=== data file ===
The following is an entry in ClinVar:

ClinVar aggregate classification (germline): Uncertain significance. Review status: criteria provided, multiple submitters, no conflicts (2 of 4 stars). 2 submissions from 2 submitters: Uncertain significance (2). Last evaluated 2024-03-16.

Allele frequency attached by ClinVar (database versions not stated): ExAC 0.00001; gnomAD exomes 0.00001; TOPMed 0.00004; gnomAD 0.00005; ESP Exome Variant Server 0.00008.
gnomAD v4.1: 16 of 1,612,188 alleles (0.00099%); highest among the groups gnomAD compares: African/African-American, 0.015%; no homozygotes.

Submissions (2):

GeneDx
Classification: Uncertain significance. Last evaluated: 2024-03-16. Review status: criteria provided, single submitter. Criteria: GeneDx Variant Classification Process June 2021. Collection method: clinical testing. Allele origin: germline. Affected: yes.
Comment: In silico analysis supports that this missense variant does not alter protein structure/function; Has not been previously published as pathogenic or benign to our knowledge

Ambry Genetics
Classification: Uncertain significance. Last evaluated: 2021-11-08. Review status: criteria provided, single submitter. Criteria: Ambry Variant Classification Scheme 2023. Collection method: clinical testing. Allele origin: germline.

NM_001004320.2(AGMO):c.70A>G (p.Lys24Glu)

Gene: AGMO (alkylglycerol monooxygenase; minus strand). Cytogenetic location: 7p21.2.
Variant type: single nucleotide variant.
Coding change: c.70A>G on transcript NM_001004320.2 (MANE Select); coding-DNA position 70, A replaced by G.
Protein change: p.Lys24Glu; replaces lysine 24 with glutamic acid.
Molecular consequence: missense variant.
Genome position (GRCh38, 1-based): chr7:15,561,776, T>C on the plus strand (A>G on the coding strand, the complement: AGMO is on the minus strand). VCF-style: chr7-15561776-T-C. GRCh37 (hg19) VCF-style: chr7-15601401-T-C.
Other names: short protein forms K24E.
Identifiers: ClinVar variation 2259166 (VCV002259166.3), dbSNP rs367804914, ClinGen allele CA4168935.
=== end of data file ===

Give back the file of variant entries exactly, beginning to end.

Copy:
The following is an entry in ClinVar:

ClinVar aggregate classification (germline): Uncertain significance. Review status: criteria provided, multiple submitters, no conflicts (2 of 4 stars). 2 submissions from 2 submitters: Uncertain significance (2). Last evaluated 2024-03-16.

Allele frequency attached by ClinVar (database versions not stated): ExAC 0.00001; gnomAD exomes 0.00001; TOPMed 0.00004; gnomAD 0.00005; ESP Exome Variant Server 0.00008.
gnomAD v4.1: 16 of 1,612,188 alleles (0.00099%); highest among the groups gnomAD compares: African/African-American, 0.015%; no homozygotes.

Submissions (2):

GeneDx
Classification: Uncertain significance. Last evaluated: 2024-03-16. Review status: criteria provided, single submitter. Criteria: GeneDx Variant Classification Process June 2021. Collection method: clinical testing. Allele origin: germline. Affected: yes.
Comment: In silico analysis supports that this missense variant does not alter protein structure/function; Has not been previously published as pathogenic or benign to our knowledge

Ambry Genetics
Classification: Uncertain significance. Last evaluated: 2021-11-08. Review status: criteria provided, single submitter. Criteria: Ambry Variant Classification Scheme 2023. Collection method: clinical testing. Allele origin: germline.

NM_001004320.2(AGMO):c.70A>G (p.Lys24Glu)

Gene: AGMO (alkylglycerol monooxygenase; minus strand). Cytogenetic location: 7p21.2.
Variant type: single nucleotide variant.
Coding change: c.70A>G on transcript NM_001004320.2 (MANE Select); coding-DNA position 70, A replaced by G.
Protein change: p.Lys24Glu; replaces lysine 24 with glutamic acid.
Molecular consequence: missense variant.
Genome position (GRCh38, 1-based): chr7:15,561,776, T>C on the plus strand (A>G on the coding strand, the complement: AGMO is on the minus strand). VCF-style: chr7-15561776-T-C. GRCh37 (hg19) VCF-style: chr7-15601401-T-C.
Other names: short protein forms K24E.
Identifiers: ClinVar variation 2259166 (VCV002259166.3), dbSNP rs367804914, ClinGen allele CA4168935.